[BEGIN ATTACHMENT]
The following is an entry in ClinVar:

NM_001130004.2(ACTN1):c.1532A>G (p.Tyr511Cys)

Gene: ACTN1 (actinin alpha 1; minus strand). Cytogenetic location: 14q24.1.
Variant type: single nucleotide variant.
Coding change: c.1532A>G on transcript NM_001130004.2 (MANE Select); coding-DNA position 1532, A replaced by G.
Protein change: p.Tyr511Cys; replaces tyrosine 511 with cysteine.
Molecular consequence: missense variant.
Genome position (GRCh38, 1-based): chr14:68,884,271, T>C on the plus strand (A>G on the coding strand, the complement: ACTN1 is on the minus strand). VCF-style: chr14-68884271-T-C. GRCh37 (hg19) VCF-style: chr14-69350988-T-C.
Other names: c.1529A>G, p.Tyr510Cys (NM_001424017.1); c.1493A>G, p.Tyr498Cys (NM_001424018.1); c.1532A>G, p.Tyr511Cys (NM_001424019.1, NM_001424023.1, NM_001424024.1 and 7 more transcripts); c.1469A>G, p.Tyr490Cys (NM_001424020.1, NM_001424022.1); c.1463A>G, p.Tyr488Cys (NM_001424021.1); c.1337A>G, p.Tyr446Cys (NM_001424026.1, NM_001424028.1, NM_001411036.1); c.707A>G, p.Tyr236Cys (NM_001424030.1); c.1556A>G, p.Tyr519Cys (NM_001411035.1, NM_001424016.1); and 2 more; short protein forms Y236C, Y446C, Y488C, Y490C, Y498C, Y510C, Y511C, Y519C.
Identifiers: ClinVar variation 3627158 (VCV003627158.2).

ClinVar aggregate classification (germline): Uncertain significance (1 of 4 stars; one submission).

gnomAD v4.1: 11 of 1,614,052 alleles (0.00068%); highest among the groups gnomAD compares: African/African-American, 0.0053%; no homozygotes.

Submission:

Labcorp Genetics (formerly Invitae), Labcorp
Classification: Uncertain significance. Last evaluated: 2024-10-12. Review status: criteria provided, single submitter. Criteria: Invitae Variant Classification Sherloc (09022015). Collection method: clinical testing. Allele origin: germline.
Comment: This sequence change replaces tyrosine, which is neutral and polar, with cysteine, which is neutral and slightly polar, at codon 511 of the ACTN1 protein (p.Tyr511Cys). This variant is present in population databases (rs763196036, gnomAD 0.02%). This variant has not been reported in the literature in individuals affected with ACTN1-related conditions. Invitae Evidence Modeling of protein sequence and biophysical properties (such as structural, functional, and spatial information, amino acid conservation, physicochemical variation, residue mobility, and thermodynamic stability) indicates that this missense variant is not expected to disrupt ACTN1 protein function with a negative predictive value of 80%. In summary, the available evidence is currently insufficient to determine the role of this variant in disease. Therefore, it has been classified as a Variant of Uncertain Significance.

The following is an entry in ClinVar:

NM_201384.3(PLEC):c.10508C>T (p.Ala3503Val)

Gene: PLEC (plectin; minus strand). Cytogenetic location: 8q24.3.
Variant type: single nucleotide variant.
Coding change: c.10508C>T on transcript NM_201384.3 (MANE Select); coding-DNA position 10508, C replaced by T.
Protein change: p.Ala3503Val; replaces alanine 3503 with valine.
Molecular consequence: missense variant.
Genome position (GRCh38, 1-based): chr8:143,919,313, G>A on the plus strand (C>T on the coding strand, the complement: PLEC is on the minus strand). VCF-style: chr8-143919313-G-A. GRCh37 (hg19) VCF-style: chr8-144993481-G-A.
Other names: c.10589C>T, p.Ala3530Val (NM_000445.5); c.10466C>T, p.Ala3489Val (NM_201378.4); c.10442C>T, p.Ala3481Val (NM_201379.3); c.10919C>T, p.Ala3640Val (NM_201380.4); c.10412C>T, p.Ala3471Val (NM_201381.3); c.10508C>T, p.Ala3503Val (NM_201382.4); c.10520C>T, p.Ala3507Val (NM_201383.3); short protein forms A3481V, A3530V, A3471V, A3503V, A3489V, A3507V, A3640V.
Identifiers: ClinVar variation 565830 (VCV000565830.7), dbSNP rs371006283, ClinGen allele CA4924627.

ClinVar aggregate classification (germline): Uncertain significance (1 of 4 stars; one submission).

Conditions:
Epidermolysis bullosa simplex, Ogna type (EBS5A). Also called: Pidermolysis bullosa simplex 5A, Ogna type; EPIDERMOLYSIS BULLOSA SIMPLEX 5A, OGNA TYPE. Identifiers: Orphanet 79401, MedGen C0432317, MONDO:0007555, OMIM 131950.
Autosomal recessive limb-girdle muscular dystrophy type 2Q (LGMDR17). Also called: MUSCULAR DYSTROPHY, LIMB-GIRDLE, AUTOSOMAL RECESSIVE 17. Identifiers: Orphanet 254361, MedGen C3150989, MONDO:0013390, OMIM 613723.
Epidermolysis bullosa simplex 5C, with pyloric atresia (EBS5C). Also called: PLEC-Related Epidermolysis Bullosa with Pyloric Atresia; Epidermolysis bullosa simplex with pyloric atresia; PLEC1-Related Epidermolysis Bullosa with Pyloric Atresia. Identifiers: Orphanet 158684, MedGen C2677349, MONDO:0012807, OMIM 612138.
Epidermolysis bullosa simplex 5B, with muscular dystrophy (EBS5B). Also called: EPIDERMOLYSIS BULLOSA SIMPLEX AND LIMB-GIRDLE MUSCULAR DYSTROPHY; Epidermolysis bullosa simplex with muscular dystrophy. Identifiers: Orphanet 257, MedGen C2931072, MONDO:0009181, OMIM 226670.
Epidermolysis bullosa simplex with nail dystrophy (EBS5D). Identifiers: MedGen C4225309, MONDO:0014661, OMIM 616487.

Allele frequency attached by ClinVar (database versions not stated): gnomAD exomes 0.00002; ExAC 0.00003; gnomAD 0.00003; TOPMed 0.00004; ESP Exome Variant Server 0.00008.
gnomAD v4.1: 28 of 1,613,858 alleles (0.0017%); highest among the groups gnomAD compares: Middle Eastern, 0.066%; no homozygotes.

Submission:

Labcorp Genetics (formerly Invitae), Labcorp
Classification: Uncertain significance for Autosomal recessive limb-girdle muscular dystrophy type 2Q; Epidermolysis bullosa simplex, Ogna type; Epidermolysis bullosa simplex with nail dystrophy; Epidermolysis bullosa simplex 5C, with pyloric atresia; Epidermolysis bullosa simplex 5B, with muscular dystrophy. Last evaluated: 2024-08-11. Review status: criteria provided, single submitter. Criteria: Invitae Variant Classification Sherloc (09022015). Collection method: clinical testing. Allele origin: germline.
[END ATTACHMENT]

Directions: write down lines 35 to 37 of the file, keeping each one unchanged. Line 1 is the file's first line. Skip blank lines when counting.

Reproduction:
gnomAD v4.1: 28 of 1,613,858 alleles (0.0017%); highest among the groups gnomAD compares: Middle Eastern, 0.066%; no homozygotes.

Submission:

Labcorp Genetics (formerly Invitae), Labcorp